Retina Today recently interviewed Walter G. Wrobel, PhD, President and CEO of Retina Implant, about the company's first human trial with this technology. According to Dr. Wrobel, Retina Implant initiated its first clinical pilot study of the subretinal implant in 2005. At present, 11 patients have been implanted with the subretinal prosthesis for periods of time ranging from 4 weeks to several months. Dr. Wrobel said that in the future the device would be implanted permanently, meaning for several years.

“The first patients were able to see a single phosphene, an electrically excited visual sensation,” Dr. Wrobel said. “Interestingly, the phosphenes were remarkably similar among the patients, small spots in the distance of about 50 cm. The first patients were also able to see horizontal or vertical bars. In later patients, the 1,500-pixel chip was used. These patients were able to identify objects, such as an apple and a banana, see the difference between a knife and a spoon, locate a plate or a pencil on the table, and tell time from a clock.”

Additionally, patients considered totally blind according to German law distinguished white letters 4 to 8 cm high at a distance of 30 to 40 cm on a black background, Dr. Wrobel said. Also, patients were able to see objects and shapes so clearly that they could combine letters to form words and recognize foreign objects. One patient, who had been blind for 15 years, promptly told investigators that his name was misspelled when asked to read it.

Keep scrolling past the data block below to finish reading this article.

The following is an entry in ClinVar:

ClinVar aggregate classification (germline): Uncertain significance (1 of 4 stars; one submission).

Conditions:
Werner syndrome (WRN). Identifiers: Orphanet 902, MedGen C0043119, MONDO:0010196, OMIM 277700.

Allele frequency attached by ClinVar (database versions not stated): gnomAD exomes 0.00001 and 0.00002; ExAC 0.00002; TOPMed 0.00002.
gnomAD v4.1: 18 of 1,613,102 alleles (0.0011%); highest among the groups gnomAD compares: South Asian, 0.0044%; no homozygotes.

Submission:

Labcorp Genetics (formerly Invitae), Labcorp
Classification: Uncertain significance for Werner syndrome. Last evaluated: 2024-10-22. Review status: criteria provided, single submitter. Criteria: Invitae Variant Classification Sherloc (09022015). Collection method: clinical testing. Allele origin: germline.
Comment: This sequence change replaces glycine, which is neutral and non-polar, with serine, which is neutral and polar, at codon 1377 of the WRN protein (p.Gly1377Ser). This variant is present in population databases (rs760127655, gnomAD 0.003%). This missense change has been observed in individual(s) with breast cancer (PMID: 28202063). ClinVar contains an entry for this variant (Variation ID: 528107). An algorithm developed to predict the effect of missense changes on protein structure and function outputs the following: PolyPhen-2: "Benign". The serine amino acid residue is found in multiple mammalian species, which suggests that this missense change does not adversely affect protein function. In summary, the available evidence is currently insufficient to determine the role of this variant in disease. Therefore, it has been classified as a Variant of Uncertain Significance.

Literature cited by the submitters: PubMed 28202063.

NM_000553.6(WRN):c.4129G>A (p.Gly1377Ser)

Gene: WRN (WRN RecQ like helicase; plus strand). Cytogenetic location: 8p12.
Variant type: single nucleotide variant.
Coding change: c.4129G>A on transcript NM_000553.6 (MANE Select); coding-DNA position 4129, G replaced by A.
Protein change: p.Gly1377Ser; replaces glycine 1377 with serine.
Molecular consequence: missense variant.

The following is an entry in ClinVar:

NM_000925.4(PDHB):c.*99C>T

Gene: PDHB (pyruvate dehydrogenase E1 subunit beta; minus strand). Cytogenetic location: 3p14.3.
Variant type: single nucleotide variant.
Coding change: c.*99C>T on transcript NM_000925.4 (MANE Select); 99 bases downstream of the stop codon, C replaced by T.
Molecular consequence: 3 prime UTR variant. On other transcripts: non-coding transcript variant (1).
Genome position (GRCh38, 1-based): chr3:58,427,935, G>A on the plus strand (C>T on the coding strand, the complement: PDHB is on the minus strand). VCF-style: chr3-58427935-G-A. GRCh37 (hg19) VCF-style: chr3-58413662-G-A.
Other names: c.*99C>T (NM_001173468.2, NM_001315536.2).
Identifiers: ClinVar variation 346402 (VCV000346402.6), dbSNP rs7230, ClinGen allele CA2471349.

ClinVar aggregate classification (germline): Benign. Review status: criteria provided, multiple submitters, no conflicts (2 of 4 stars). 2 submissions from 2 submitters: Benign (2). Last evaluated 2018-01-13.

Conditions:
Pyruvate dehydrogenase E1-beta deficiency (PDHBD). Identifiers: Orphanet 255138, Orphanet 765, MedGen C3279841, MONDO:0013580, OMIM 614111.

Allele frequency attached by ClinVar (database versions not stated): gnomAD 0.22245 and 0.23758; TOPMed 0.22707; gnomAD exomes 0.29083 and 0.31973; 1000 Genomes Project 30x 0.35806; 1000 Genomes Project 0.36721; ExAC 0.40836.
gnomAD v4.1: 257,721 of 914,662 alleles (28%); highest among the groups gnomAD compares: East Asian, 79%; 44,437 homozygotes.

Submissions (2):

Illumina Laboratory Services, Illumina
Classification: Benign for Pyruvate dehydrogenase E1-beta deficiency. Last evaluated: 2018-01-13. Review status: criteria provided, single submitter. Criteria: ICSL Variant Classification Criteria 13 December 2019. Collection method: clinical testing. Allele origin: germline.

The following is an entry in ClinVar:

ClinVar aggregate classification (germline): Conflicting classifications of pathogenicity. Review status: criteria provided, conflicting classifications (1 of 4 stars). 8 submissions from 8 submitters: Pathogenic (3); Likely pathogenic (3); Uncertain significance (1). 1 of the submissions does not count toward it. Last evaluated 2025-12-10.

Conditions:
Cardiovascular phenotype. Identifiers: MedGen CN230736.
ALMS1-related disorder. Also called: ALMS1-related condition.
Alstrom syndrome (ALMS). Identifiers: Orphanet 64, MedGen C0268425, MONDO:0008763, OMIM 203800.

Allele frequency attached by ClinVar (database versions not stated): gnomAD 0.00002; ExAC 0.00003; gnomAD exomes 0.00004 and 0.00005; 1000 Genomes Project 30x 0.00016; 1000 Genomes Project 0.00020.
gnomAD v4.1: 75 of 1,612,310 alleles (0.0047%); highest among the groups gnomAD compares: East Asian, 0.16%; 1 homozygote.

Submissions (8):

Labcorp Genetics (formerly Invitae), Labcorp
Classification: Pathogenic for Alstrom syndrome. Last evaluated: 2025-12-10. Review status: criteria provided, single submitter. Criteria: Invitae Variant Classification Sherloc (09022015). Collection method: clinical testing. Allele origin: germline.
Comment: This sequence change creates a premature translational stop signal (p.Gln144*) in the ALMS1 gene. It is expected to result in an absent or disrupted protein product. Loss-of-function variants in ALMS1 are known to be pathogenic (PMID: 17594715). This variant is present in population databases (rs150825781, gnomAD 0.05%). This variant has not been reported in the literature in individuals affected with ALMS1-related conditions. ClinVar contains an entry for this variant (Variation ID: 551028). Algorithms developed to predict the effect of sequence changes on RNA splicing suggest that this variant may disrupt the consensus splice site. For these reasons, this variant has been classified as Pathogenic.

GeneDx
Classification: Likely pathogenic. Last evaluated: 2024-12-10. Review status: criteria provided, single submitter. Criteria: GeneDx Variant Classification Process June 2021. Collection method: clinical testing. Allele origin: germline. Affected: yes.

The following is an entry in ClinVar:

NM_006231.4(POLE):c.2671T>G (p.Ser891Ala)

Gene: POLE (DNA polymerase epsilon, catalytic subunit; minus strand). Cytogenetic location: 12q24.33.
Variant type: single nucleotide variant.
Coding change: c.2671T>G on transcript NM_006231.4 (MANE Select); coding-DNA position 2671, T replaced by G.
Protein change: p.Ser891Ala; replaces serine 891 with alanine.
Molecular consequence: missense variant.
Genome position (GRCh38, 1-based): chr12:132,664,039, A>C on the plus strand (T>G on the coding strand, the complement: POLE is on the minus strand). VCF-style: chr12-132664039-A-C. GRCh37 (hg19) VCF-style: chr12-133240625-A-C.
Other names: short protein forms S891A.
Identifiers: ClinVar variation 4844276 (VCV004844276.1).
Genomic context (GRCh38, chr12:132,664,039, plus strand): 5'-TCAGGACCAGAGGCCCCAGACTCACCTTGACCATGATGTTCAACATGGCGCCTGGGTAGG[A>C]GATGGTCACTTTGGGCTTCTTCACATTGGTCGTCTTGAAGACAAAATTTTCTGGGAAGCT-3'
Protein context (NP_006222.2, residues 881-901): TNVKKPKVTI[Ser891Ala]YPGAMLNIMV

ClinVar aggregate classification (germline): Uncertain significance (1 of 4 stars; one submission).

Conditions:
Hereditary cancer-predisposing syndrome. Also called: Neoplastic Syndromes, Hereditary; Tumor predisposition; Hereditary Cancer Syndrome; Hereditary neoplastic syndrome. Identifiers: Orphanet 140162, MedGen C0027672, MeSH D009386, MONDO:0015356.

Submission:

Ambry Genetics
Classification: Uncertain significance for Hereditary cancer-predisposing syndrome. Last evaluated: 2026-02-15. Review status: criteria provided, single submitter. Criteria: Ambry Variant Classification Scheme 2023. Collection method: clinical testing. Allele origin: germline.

Dr. Wrobel attributes this success to the position and placement of the device. “Our implant is positioned subretinally, where there is a retinotopically correct excitation. This means that if there is light falling onto this area, at the same position electric excitation is generated because the photoreceptors are normally below the retina. From the photoreceptors, all of the ganglion cells and bipolar cells are then going to the surface of the retina and are bundled into the optic nerve, creating electrically excited visual sensations. The electrical excitation is then a 1:1 replacement of the lost photoreceptors.”

Retina Implant has started a second trial, Dr. Wrobel noted. “The pilot study is finished, and we are starting a new main clinical study in five centers in Europe with a device that does not require a cable-bound external power supply like the one we have used up to now,” he told Retina Today. The trial will involve several phases, beginning with six patients, and advancing to 10 and then 15, with milestones in between each phase in which the company will decide if the results are acceptable.

“We have learned from our patients, that they consider these visual results as a major breakthrough to a really useful device, and they call me regularly asking for a date for the next implantation.”